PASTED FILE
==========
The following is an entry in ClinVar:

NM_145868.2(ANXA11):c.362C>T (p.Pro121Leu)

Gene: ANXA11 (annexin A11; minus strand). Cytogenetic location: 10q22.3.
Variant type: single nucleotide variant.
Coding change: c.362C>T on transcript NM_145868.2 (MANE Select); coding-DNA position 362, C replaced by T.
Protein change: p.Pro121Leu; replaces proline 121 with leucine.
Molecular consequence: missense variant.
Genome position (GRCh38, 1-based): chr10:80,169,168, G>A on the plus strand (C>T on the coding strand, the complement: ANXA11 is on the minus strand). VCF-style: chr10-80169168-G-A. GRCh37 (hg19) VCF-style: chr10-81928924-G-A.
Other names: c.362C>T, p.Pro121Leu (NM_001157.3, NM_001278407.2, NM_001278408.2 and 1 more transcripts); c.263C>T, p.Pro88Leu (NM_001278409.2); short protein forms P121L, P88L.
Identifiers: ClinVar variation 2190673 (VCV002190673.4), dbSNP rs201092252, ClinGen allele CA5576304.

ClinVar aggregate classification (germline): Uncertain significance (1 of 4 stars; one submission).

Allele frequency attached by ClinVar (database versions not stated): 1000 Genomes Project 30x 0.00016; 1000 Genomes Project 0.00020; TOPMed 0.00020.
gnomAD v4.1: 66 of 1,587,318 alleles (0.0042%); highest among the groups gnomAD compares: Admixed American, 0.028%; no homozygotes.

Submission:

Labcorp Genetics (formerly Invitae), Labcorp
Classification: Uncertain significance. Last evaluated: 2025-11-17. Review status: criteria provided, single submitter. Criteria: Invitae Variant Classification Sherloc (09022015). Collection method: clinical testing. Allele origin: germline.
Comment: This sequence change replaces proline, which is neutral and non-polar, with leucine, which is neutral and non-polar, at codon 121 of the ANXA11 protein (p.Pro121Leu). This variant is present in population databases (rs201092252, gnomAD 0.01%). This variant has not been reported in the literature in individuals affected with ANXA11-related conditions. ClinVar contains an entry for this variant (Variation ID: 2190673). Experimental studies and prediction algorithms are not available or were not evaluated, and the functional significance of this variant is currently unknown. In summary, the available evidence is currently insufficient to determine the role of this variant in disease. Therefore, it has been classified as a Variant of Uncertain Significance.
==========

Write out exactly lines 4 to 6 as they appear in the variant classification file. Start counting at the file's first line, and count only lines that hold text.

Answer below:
Variant type: single nucleotide variant.
Coding change: c.362C>T on transcript NM_145868.2 (MANE Select); coding-DNA position 362, C replaced by T.
Protein change: p.Pro121Leu; replaces proline 121 with leucine.